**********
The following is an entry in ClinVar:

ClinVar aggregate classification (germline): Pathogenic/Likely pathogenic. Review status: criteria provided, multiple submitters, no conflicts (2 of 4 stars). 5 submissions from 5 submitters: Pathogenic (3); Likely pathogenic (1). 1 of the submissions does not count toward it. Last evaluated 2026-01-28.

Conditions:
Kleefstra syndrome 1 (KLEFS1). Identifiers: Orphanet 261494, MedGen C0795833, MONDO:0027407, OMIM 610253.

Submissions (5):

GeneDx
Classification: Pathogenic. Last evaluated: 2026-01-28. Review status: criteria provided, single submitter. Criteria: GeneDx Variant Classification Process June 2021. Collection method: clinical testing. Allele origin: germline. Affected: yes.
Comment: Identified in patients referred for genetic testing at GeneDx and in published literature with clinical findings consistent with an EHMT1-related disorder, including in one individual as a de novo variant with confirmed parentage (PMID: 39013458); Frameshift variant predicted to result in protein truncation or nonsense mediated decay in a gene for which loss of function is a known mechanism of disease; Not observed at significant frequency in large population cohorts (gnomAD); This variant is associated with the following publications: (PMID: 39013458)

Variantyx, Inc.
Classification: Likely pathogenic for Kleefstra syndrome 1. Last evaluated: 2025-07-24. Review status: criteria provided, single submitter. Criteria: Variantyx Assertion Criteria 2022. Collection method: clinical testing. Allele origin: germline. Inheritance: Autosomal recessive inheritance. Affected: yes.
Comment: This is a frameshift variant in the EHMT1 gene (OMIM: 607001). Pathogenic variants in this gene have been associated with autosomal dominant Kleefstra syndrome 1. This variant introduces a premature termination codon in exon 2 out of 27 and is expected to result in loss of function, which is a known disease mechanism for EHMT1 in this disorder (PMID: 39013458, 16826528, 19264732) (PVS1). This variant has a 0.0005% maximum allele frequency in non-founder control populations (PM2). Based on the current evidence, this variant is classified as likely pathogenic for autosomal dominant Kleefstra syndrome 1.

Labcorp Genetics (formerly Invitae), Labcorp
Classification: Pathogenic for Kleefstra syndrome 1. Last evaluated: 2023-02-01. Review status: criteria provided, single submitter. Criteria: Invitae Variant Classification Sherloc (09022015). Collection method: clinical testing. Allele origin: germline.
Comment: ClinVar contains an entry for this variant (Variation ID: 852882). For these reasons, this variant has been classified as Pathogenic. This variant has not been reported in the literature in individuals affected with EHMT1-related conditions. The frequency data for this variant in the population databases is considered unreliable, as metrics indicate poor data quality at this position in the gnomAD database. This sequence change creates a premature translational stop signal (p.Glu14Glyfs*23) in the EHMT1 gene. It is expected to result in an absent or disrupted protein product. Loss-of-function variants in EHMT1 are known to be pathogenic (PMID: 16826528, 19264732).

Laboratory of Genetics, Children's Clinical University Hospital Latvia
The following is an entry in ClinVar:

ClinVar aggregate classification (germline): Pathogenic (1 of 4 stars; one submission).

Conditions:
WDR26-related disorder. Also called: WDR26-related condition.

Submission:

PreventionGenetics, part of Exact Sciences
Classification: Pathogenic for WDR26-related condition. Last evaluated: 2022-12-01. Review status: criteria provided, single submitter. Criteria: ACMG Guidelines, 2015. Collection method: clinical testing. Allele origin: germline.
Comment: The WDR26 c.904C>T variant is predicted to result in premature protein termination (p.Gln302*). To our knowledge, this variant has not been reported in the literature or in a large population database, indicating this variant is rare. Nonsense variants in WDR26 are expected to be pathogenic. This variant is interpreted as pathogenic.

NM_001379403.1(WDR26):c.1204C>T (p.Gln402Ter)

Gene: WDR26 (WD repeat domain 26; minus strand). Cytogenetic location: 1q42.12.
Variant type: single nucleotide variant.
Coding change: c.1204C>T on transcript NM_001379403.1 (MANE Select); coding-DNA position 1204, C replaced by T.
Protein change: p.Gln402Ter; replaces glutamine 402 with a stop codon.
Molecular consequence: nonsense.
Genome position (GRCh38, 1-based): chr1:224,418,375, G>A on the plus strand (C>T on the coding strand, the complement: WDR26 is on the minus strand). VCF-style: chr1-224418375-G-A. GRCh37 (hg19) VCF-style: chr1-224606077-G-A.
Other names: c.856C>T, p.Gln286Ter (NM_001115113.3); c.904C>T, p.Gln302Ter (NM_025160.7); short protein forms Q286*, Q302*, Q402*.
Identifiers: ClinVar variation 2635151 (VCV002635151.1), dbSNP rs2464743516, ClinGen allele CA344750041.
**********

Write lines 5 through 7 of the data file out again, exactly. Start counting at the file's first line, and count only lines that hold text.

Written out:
Submissions (5):

GeneDx
Classification: Pathogenic. Last evaluated: 2026-01-28. Review status: criteria provided, single submitter. Criteria: GeneDx Variant Classification Process June 2021. Collection method: clinical testing. Allele origin: germline. Affected: yes.